... and my memories.

 

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What part of Ireland?

For whatever reason, I too have a specific vivid memory of being a young boy and walking out of my house late at night to traipse through a fresh, virgin snow. I remember the whiteness of the ground made the evening seem otherworldly, despite it being nearly midnight. Always stayed with me as one of the most peaceful moments of my childhood.

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19 minutes ago, Ozymandias said:

I played cowboys-and-Indians 

Kids in Ireland play cowboys-and-Indians?

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I recall a day shortly past Mid-Winter, just after an ice storm in my homeland of Minnesota.

I grabbed my skis and headed out to the forests of Afton nearby.

 

As I set out on the trail, the sun broke through the clouds and the entire forest, covered in a fresh layer of ice, began to shimmer and shine... A crystal forest alive with light and every breath of the wind was a sighing forest of icy wind chimes singing me on my way.

 

Magic.

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2 hours ago, papageorge1 said:

Kids in Ireland play cowboys-and-Indians?

If you grow up watching westerns you play cowboys and indians.

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1 hour ago, Eldorado said:

If you grow up watching westerns you play cowboys and indians.

Are you from Ireland?

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Posted (edited)

3 minutes ago, papageorge1 said:

Are you from Ireland?

As good as.

We're all related through drink.

Edited by Eldorado
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9 hours ago, Invisig0th said:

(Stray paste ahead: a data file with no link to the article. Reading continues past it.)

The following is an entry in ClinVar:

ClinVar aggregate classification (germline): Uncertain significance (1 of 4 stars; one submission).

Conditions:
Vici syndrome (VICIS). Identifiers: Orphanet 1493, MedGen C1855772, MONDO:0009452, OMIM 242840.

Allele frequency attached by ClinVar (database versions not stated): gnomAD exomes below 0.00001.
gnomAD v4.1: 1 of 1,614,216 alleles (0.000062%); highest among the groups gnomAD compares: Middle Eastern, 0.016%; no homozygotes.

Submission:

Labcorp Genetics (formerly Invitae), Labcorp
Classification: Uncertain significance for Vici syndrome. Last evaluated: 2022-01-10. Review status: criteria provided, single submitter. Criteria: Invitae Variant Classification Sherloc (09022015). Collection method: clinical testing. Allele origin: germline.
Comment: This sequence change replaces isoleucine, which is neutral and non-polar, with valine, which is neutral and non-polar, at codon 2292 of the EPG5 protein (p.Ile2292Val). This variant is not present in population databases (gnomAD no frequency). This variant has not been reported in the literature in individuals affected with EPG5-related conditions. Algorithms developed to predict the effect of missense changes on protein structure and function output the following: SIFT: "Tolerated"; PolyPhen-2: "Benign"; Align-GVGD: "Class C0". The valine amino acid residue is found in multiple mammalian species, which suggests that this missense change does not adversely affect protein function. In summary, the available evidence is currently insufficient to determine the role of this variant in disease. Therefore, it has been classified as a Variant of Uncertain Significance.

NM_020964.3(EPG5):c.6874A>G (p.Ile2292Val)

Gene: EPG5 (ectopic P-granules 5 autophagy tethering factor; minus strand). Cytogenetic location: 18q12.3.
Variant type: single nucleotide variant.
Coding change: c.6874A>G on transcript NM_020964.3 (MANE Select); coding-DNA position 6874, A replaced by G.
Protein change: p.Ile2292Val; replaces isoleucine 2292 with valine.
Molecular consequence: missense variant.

What part of Ireland?

For whatever reason, I too have a specific vivid memory of being a young boy and walking out of my house late at night to traipse through a fresh, virgin snow. I remember the whiteness of the ground made the evening seem otherworldly, despite it being nearly midnight. Always stayed with me as one of the most peaceful moments of my childhood.

Because I want my anonymity to remain intact I would rather not say, but it was a large city.

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9 hours ago, papageorge1 said:

Kids in Ireland play cowboys-and-Indians?

Sure did. I'm 64 now and was reared on a TV diet of American westerns; The Lone Ranger, The Cisco Kid, The Virginian, The High Chapparal, Boots and Saddles, ...etc. As an adult with a great interest in history I have learned that many of these programs were TV pastiches of the reality and fantasy creations of the broadcasting companies. I welcomed and appreciated the revisionist history of the Old West that emerged in the late sixties. 

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6 hours ago, Eldorado said:

As good as.

We're all related through drink.

Hi, Eldorado, if you go back far enough there's none need the drink! And didn't Gaelic culture invent whiskey (from uisce, the Irish word for water).